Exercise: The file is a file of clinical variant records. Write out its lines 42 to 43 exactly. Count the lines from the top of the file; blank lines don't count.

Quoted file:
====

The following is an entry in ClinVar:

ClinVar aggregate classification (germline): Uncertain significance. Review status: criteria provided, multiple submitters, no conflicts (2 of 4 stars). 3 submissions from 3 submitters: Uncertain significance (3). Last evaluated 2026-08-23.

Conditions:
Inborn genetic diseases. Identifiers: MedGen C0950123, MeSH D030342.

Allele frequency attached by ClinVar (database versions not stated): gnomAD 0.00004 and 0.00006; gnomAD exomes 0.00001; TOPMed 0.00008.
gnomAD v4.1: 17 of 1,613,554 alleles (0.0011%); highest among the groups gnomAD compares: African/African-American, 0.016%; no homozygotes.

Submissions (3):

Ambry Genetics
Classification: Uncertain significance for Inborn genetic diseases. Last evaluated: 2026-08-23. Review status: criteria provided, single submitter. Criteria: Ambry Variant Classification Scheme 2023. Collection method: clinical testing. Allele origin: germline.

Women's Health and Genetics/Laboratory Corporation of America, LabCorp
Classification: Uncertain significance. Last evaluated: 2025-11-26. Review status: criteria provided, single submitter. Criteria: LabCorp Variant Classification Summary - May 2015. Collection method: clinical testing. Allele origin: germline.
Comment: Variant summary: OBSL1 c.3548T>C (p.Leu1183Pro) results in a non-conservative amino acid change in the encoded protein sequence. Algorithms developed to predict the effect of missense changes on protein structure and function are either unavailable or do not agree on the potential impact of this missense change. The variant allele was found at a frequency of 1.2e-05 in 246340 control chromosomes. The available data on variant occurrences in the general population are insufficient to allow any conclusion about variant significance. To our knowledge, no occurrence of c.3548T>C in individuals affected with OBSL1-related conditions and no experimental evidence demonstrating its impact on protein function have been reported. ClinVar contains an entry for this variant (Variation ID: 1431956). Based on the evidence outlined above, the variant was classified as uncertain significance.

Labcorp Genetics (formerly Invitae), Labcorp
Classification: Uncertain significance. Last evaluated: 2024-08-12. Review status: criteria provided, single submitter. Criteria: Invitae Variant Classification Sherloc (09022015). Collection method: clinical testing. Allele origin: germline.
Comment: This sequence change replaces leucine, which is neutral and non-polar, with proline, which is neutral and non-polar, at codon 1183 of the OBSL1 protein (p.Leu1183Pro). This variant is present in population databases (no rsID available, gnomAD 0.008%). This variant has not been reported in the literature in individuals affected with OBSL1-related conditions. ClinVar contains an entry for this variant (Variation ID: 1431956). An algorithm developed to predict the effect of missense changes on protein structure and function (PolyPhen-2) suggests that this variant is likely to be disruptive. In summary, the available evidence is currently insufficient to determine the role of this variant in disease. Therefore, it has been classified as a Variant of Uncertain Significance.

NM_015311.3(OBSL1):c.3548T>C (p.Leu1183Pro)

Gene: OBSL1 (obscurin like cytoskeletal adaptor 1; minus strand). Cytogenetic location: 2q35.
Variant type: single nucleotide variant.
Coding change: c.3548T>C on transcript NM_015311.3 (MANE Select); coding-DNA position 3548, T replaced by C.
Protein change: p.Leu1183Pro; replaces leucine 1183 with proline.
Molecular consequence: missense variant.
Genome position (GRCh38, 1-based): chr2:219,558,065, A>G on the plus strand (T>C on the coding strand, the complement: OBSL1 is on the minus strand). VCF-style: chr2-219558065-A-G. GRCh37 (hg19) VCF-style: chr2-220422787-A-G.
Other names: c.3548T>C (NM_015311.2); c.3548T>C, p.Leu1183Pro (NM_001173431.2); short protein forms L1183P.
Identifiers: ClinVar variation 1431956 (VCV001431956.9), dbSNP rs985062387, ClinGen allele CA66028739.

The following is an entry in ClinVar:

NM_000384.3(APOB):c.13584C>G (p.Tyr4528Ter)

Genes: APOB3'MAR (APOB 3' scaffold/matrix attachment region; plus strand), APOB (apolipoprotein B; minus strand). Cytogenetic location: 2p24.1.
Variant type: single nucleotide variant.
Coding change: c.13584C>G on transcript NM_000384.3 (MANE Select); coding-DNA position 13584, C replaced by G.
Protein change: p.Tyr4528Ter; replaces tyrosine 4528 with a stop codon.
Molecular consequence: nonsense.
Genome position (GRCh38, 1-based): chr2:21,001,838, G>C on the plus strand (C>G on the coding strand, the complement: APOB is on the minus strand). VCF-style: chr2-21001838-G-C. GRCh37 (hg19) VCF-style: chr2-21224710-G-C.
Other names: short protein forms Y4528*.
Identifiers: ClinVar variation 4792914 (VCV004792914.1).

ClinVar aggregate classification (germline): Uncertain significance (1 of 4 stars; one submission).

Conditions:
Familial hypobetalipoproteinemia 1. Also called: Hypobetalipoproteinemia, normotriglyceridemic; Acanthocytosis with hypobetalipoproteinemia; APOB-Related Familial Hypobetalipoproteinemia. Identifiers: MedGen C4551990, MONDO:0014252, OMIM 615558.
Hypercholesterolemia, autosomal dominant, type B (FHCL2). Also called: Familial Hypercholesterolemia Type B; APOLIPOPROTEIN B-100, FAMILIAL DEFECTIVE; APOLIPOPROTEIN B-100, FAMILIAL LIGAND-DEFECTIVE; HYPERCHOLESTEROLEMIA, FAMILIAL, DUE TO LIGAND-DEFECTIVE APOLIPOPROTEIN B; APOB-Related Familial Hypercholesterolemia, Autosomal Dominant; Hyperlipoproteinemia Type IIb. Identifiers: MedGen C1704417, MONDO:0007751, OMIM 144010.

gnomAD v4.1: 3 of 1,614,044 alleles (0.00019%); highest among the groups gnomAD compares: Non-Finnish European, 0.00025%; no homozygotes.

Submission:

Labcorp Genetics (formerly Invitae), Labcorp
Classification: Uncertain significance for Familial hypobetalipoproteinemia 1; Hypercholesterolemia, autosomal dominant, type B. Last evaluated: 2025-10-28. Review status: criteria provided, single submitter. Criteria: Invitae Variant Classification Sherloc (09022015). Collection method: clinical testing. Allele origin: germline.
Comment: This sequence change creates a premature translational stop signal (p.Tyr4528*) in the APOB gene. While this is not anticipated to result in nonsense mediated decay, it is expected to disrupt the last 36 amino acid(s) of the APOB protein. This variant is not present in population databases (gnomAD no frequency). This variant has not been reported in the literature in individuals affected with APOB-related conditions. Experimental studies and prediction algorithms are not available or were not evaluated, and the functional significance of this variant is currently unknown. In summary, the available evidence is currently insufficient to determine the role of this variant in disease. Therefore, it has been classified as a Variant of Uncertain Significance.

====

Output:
Classification: Uncertain significance for Familial hypobetalipoproteinemia 1; Hypercholesterolemia, autosomal dominant, type B. Last evaluated: 2025-10-28. Review status: criteria provided, single submitter. Criteria: Invitae Variant Classification Sherloc (09022015). Collection method: clinical testing. Allele origin: germline.
Comment: This sequence change creates a premature translational stop signal (p.Tyr4528*) in the APOB gene. While this is not anticipated to result in nonsense mediated decay, it is expected to disrupt the last 36 amino acid(s) of the APOB protein. This variant is not present in population databases (gnomAD no frequency). This variant has not been reported in the literature in individuals affected with APOB-related conditions. Experimental studies and prediction algorithms are not available or were not evaluated, and the functional significance of this variant is currently unknown. In summary, the available evidence is currently insufficient to determine the role of this variant in disease. Therefore, it has been classified as a Variant of Uncertain Significance.